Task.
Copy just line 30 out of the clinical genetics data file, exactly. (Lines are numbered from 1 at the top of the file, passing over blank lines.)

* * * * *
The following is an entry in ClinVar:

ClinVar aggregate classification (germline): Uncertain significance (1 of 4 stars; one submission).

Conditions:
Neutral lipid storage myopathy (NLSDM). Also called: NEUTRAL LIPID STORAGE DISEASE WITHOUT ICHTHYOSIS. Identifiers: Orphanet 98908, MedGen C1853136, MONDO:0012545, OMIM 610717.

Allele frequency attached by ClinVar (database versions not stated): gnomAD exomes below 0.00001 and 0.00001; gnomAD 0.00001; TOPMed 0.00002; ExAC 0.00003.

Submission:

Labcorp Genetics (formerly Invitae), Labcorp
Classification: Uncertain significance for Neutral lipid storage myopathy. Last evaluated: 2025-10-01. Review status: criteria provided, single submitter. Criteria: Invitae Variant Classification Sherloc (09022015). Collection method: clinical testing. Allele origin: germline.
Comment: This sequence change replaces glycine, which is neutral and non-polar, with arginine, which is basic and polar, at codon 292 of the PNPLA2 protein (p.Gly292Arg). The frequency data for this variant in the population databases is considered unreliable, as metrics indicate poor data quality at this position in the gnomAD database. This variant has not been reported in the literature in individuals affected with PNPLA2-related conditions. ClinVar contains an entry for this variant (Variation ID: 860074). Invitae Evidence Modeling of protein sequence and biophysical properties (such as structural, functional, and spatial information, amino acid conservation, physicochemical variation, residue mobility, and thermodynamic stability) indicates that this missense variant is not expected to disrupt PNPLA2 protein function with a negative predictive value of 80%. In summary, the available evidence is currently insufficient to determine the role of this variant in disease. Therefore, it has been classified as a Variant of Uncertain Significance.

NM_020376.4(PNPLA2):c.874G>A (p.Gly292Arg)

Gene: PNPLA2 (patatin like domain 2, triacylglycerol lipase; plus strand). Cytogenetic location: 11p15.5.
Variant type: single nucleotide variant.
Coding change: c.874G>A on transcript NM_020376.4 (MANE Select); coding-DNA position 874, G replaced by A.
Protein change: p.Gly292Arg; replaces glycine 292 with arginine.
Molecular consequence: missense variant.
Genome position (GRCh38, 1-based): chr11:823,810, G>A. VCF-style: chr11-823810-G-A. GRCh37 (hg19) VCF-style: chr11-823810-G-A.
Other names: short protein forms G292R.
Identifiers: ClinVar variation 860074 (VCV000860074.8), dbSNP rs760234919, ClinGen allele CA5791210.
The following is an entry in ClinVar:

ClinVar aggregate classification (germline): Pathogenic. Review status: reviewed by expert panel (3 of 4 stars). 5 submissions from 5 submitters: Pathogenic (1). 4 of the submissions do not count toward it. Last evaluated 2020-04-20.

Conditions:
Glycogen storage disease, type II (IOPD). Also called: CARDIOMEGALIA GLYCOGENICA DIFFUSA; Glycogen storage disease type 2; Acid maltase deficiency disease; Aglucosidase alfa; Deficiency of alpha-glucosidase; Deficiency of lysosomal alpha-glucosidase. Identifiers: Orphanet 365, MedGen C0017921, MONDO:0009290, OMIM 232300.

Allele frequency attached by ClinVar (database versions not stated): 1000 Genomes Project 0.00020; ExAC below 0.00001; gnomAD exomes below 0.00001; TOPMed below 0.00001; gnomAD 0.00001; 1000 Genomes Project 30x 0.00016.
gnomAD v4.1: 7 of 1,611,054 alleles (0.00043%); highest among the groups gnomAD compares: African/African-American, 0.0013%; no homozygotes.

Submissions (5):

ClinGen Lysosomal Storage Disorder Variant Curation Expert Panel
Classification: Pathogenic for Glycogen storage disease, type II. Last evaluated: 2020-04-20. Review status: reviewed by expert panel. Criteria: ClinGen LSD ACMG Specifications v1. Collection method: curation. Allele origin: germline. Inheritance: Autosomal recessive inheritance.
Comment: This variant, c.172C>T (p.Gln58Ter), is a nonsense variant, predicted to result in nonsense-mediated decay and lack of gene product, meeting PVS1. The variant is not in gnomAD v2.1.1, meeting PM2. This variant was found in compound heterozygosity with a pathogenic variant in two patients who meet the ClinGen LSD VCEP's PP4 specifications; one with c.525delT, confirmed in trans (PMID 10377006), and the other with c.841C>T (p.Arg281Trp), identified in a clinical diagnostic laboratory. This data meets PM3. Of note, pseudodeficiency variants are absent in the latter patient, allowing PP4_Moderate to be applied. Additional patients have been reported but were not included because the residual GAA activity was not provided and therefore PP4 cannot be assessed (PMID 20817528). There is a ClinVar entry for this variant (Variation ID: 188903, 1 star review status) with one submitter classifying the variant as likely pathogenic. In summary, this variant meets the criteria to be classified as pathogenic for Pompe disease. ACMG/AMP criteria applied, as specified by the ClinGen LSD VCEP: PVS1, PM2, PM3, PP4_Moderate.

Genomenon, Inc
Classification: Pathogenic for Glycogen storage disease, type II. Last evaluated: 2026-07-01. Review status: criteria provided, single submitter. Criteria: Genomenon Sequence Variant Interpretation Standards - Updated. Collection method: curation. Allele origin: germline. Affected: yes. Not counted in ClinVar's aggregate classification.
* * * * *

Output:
Classification: Pathogenic for Glycogen storage disease, type II. Last evaluated: 2026-07-01. Review status: criteria provided, single submitter. Criteria: Genomenon Sequence Variant Interpretation Standards - Updated. Collection method: curation. Allele origin: germline. Affected: yes. Not counted in ClinVar's aggregate classification.